LEBANON / REFUGEE HOUSING

19-Oct-2017 00:01:44
UNHCR is helping Syrian refugees in Lebanon renovate their homes using eco-friendly methods and “upcycling”. UNHCR
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STORY: LEBANON / REFUGEE HOUSING
TRT: 1:44
SOURCE: UNHCR
RESTRICTION: PLEASE CREDIT UNHCR ON SCREEN
LANGUAGE: ENGLISH / ARABIC / NATS

DATELINE: 29 AUGUST 2017, OUZAII, LEBANON
SHOTLIST
1. Various shots, Recycle Beirut workers installing a stand on the wall of the renovated apartment
2. SOUNDBITE (English) Aline Raad, Lebanese Architect, Recycle Beirut:
‘’We’re trying to improve the living conditions of Syrian refugees living in informal or slum areas in Lebanon.’’
3. Various shots, Haela and her daughter looking at workers while adding framed photos to the wall
4. SOUNDBITE (English) Aline Raad, Lebanese Architect, Recycle Beirut:
‘’She was living in a very small space with her four children, and the situation of her house was really really bad.’’
5. Wide shot, exterior of the house with a clean balcony
6. Wide shot, Haela putting plants on the wall stand
7. Various shots, cleaning the new furniture from dust
8. Various shots, machine crushing glass at Recycle Beirut’s workshop part of recycling
9. SOUNDBITE (English) Aline Raad, Lebanese Architect, Recycle Beirut:
‘’Then we moved on to using recycled material for the renovation of the house, so we used reclaimed wood for the furniture, we used crushed glass and construction waste to make the tiles, and we used eco-friendly paint.’’
10. Wide shot, renovated room
11. SOUNDBITE (Arabic) Haela, Syrian refugee:
‘’I am over the moon. I am very happy because I have a healthy house now.’’
12. SOUNDBITE (Arabic) 8-year-old Marwa, Haela’s daughter:
‘’I like it when the sun sets. I come here to read and enjoy a breath of fresh air.’’
13. Various shots, the slums area.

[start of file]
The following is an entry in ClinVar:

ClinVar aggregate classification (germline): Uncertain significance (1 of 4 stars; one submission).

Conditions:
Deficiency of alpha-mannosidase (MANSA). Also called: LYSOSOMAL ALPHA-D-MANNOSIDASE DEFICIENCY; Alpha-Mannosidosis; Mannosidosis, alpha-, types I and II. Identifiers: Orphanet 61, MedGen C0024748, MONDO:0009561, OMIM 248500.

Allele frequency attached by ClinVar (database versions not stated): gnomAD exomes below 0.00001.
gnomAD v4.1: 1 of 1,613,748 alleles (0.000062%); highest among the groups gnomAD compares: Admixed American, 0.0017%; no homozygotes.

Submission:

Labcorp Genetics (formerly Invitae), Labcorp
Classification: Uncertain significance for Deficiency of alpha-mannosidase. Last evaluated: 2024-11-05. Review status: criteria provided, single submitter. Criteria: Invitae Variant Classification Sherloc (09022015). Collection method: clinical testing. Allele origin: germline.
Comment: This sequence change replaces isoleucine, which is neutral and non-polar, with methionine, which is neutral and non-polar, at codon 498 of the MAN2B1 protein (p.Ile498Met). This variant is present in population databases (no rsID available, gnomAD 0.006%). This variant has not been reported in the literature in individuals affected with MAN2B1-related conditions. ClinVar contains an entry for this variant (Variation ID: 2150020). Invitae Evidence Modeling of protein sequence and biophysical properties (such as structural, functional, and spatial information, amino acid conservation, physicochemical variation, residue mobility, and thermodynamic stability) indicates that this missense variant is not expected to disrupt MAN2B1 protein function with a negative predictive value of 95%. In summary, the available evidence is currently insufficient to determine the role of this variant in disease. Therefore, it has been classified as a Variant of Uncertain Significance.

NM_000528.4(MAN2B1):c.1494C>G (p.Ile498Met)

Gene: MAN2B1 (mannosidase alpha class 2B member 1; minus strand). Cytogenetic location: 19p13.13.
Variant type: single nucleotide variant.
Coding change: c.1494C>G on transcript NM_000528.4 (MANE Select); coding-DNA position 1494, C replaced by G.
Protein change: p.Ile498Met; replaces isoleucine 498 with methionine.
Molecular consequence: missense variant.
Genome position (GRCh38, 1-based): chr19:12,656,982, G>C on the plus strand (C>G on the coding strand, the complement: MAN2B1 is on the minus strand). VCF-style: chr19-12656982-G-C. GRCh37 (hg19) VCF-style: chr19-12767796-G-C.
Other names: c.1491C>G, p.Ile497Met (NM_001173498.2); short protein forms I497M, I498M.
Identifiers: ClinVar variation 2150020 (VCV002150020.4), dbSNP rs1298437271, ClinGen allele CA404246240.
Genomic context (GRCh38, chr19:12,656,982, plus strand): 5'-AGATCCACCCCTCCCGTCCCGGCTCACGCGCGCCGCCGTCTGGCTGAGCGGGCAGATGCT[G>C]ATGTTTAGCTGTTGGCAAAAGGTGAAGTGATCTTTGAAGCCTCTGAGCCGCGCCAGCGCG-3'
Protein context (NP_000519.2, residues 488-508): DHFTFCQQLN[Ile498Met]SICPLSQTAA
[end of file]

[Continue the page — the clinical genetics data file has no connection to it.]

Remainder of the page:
STORYLINE
Over one million Syrian refugees are now living in Lebanon.

Over two in five live in dwellings that do not meet minimum humanitarian standards.

UNHCR and its partner, Recycle Beirut, are helping them renovate homes using eco-friendly methods and “upcycling”.

SOUNDBITE (English) Aline Raad, Lebanese Architect, Recycle Beirut:
‘’We’re trying to improve the living conditions of Syrian refugees living in informal or slum areas in Lebanon.’’

The NGO Recycle Beirut started with Haela’s house.

SOUNDBITE (English) Aline Raad, Lebanese Architect, Recycle Beirut:
‘’She was living in a very small space with her four children, and the situation of her house was really really bad.’’

Their first aim of the renovation was to bring light and air to the house.

The NGO added windows and plants and restored natural ventilation.

SOUNDBITE (English) Aline Raad, Lebanese Architect, Recycle Beirut:
‘’Then we moved on to using recycled material for the renovation of the house, so we used reclaimed wood for the furniture, we used crushed glass and construction waste to make the tiles, and we used eco-friendly paint.’’

SOUNDBITE (Arabic) Haela, Syrian refugee:
‘’I am over the moon. I am very happy because I have a healthy house now.’’

SOUNDBITE (Arabic) 8-year-old Marwa, Haela’s daughter:
‘’I like it when the sun sets. I come here to read and enjoy a breath of fresh air.’’

The renovation work cost $10,000.

The NGO is studying the entire neighbourhood to help improve the lives of its disadvantaged residents.
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